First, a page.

associated with severe fatigue. She has had 4 full
term pregnancies which all ended in normal
delivery. The birth weights ranged between 2900
and 3200g. The last 2 pregnancies in 2003 and

Empty uterus with little blood in the uterine cavity

Site of uterine rupture located at the fundus

Picture 1: ultrasound scan diagnosis of uterine rupture

African Journal of Reproductive Health Vol. 11 No.2 August, 2007


African Journal of Reproductive Health

2004 ended in missed abortions at 11 and 15

weeks of gestation and curettage was done with
normal follow-up treatment.
On physical examination, her general state was
bad. Her blood pressure was 120/70 mmHg,
and the pulse was 124 beats/min. The conjunctivae were pale. The abdomen was distended and
tender. The fetus was in tranverse lie with the
head easily palpated at the right flank. The fetal
heart beat was absent. A diagnosis of ruptured
abdominal pregnancy was made and an
emergency ultrasound scan was done. It revealed
an empty uterus which had a tear at the fundus
(picture 1). The fetus was in the abdominal cavity
in transverse lie with no heart beat. Fetal
measurements revealed a 34 weeks old pregnancy.
The final diagnosis was ruptured uterus at
33 weeks and 4 days gestation. An emergency
laparatomy was done. Preoperative hemoglobin
level was 8.4 g/dl. Under general anesthesia and

antibiotic coverage (ceftriaxone), a mid line sub

umbilical incision was made. As findings there
was an intact sac of amniotic fluid containing a
fetus and the placenta in the abdominal cavity
above the uterine fundus (picture 2). There was
hemoperitoneum made up of altered blood.
After removal of the amniotic sac from the
abdominal cavity and suction of the haemoperitoneum of about 1500cc, the uterus was about
16 weeks pregnant and had at the fundus a tear
of about 7 cm with little bleeding (picture 3).
The uterus was sutured in 2 layers with Vicryl
n1 and bilateral tubal ligation was done using
the Pomeroy technique. During surgery 500ml
of whole blood group A rhesus positive was
transfused to the patient, and another 500ml was
tranfused after surgery. When the amniotic sac
was opened later, there was a still birth female
fetus that weighted 1844g with placental tissue
and fetal membranes weighing 425g.

Picture 2: Intact amniotic sac containing the fetus

African Journal of Reproductive Health Vol. 11 No.2 August 2007

Spontaneous Uterine Rupture during Pregnancy: Case Report and Review of Literature 101

Picture 3: uterine rupture discovered per operatively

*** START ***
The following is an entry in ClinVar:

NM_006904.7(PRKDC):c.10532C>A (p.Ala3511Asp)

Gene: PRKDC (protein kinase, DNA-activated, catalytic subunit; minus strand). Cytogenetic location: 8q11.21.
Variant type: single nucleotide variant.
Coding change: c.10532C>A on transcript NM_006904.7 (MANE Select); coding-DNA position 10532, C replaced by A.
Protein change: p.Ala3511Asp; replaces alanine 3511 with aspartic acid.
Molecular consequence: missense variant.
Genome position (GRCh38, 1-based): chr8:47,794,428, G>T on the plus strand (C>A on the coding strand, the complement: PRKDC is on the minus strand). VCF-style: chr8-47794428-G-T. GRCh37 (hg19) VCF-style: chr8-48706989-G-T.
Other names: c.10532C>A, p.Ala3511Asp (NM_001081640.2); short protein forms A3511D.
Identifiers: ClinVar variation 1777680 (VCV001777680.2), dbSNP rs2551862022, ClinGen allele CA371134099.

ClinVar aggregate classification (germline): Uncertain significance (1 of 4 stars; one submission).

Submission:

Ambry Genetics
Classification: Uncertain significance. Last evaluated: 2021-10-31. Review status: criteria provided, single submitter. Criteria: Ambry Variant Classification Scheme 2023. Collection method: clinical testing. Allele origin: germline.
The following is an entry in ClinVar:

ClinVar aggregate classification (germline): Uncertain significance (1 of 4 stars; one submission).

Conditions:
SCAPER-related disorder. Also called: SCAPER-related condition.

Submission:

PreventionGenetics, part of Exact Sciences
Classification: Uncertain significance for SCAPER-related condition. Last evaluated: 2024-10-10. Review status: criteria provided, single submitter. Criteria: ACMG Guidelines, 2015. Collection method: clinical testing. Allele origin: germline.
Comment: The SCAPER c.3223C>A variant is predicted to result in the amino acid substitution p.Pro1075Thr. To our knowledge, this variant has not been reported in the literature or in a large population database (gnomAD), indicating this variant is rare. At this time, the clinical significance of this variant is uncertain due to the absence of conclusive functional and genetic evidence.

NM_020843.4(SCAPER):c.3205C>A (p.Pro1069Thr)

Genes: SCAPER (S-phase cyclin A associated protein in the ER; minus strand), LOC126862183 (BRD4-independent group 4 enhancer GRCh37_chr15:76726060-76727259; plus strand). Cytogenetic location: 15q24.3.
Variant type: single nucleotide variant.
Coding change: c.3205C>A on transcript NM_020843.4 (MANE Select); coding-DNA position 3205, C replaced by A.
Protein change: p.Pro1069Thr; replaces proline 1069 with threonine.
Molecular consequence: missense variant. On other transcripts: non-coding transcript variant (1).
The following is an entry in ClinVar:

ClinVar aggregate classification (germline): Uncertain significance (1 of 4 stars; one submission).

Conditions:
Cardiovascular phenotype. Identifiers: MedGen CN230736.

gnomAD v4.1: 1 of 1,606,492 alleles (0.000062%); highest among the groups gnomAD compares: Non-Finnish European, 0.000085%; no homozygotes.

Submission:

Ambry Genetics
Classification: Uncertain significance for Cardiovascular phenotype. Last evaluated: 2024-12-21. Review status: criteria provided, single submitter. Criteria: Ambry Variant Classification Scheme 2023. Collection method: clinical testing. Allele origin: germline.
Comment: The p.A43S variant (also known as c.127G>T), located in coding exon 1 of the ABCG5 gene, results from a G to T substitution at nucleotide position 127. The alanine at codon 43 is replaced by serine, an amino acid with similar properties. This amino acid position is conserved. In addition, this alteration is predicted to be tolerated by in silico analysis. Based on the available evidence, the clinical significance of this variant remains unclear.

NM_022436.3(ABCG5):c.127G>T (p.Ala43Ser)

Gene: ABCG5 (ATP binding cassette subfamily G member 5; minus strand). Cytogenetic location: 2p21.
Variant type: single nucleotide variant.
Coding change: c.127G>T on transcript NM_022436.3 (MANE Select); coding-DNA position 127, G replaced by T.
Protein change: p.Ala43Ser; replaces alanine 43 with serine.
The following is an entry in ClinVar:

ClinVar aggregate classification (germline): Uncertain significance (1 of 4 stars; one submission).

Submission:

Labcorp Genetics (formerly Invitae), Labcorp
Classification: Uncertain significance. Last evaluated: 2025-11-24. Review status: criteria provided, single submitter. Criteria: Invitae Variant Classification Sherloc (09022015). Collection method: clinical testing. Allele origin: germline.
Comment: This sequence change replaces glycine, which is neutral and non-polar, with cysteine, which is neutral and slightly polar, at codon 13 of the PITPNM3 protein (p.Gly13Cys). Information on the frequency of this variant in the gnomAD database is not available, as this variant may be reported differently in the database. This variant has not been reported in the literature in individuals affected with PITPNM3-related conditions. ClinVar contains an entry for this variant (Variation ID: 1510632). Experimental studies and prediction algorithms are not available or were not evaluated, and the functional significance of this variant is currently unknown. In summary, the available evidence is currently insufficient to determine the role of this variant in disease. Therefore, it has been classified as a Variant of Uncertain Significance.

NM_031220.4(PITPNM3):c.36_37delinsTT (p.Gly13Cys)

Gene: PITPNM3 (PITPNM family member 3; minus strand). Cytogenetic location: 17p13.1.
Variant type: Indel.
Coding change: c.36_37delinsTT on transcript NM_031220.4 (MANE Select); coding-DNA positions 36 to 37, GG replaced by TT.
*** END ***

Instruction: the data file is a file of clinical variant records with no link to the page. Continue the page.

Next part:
Site of uterine rupture

Post operative management was without

complications. Post operative haemoglobin was
10.4 g/dl and the patient was discharged from
the hospital 8 days after surgery.

Rupture of a gravid uterus is one of the worst
obstetric emergencies in which the life of both
the mother and the child are in danger. The
incidence ranges from between 0.2 to 0.6 %.
Factors that can predispose to uterine rupture
are multiparity, advanced maternal age, a scarred
uterus, a big fetus, mal presentation, a contracted
pelvis, the misuse of oxytocic drugs, obstetrical
maneuvers like external cephalic or internal
African Journal of Reproductive Health Vol. 11 No.2 August, 2007

Right ovary

podalic version, instrumental deliveries2,3. Uterine

rupture can also occur without these factors.
Manouana et al noticed a case of uterine rupture
during labour in which no predisposing factor
existed, be it medical, surgical, gynaeco-logical
or obstetrical5. In our case, the patient was
multiparous and she has had 2 previous episodes
of uterine curettage for missed abortion. Uterine
rupture in multiparity occurs usually during
labour. We think that our patient may have had
uterine scar from an unnoticed incomplete or
complete uterine perforation during curettage. The
perforation may have been situated at the uterine
fundus and subsequently the products of
conception of the current pregnancy may have


African Journal of Reproductive Health

embedded itself in that region, so that when there

was continuous distension of the uterus with
evolving pregnancy, there was a stretch of the
weakened area leading finally to rupture and
protrusion of the amniotic sac with the placenta
into the peritoneal cavity. This hypothesis has
already been made by Bevan et al6.
Our patient was not known to have had a
uterine scar, so in her case the diagnosis could
have been late. Tannous et al have already noticed